Help Reduce Healthcare Costs in Retirement
A recent Fidelity® Investments study1 found that a couple aged 65 in 2018, on average, can need as much as $280,000 in after-tax2 savings to cover their health expenses during retirement. That may seem daunting, but you can take steps to help lower your healthcare costs. Here are some steps you can take to be prepared for healthcare costs in retirement.
Plan for Out-of-Pocket Expenses
True, Medicare Part A is free, and if you worked long enough to qualify for it, Medicare Part A will cover hospitalization. However, you’ll still have monthly premiums, co-pays and out-of-pocket expenses if you want coverage for other expenses, including preventative care. These premiums are means tested. That means they increase based on income, as well as being adjusted based on your location and the specific plan you choose.
According to the Centers for Medicare and Medicaid Services, the standard Medicare Part B premium was $134 for married couples making less than $170,000 in retirement income in 2018.3 Premiums increase significantly as income levels go up. A qualified financial planner can help guide you in factoring estimated out-of-pocket costs into your financial retirement plan.
Contact the CFS5
Financial Advisors located at UFCU at (512) 997-2367 to learn more about planning for your future or long-term care solutions.
Get Creative with Prescription Coverage
If you opt for Medicare Part D or for a Medicare Advantage plan, you may receive some coverage for prescriptions. But, even so, it’s a good idea to look for ways to reduce costs. Paying cash is one of those.
Before your pharmacist processes a prescription through your medical insurance, ask the pharmacist for the cash price. While Medicare co-pays still may be the most cost-effective approach, you may be surprised to find that paying cash and bypassing insurance altogether is your cheapest option. Typically, medications that are well established are your best bets for lower cash prices. Better yet, go over your medication list with your pharmacist well in advance of needing a refill, and get cost comparisons for all of them.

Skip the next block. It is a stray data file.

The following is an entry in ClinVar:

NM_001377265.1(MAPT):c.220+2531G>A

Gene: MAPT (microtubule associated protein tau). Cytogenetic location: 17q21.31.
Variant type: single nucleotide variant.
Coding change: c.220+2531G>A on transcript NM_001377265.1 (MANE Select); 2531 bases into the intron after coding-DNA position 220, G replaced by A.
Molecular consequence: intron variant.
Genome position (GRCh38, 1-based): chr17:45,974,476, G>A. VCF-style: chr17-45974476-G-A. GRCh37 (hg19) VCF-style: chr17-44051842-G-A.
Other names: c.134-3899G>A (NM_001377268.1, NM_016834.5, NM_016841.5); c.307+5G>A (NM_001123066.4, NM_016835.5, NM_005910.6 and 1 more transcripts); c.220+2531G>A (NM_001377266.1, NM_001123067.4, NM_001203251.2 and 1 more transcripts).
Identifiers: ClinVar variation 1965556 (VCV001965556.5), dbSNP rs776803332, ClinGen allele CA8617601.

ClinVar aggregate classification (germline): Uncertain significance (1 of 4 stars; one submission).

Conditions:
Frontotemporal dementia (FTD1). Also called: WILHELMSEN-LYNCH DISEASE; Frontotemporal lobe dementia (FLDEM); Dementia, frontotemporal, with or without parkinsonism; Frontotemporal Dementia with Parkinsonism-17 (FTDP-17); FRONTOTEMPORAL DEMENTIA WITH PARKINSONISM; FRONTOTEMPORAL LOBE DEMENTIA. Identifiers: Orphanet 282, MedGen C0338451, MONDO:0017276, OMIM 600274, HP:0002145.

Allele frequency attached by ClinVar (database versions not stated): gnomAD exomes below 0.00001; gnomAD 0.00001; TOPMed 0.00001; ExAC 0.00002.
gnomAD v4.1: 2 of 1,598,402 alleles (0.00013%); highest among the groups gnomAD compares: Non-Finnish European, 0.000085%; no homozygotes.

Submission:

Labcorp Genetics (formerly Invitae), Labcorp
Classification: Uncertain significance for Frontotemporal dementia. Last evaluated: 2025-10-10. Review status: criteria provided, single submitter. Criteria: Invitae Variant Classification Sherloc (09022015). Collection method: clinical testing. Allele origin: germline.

Another option that sometimes can be cheaper than insurance co-pays is to use medication discount programs. You can compare drug prices across various pharmacies to see where your best deals are. You are likely to find the best potential savings on generic drugs that have been around awhile. And speaking of generic, always ask your doctor to allow a generic substitute whenever possible.
Take a Bite Out of Dental Care
It is likely that Medicare’s dental coverage will be minimal. The Consumer Health Alliance suggests looking into area dental schools for free or very low-cost services. While you can expect to save significantly over private dental care, plan ahead for visits as demand is high for these good deals.
Dental savings programs are also worth a look. They offer discounts off standard dental costs. Review the policies closely and calculate your savings based on your historical usage of dental care. If you only go to the dentist once a year for a routine check-up, the program costs may not be worth the discounts you’d receive. But if you have chronic dental issues or expect to need significant dental services, you could stand to save money.
Consider Long-Term Care Insurance
The Administration on Aging reported in October 2017 that some 70% of adults age 65 and older today will need long-term care services.4 Don’t count on Medicare to cover all of those costs. In fact, Medicare provides only minimal short-term coverage for intermediate care if you're confined to your home and the treatments are ordered by a doctor. Long-term care may be an option if you want to retain your independence, help protect your assets, and maintain your standard of living should you need long-term healthcare. The younger and healthier you are when you purchase a policy, the lower the premiums will be.
Take Control of Your Health
Leading a healthy, active, socially engaged retirement lifestyle is by far the best way to reduce healthcare costs as we age. Daily exercise, whether it is working in the yard, a stroll around the neighborhood, or a cardio class at the gym, is critical to controlling your weight and keeping your heart healthy. Improve your balance with yoga and Pilates classes; 25% of older adults fall every year, and one of five of those falls leads to serious injury. Don’t forget to fall-proof your home to reduce your risk of a painful and costly misstep.
Finally, take advantage of your hard-earned free time to get engaged socially. Join a book club or travel group. Entertain friends and family. Check your local library, church, or community groups for activities that fit your interests. The more engaged you are socially, the less likely it is to be depressed or lonely and the greater likelihood for overall good health.
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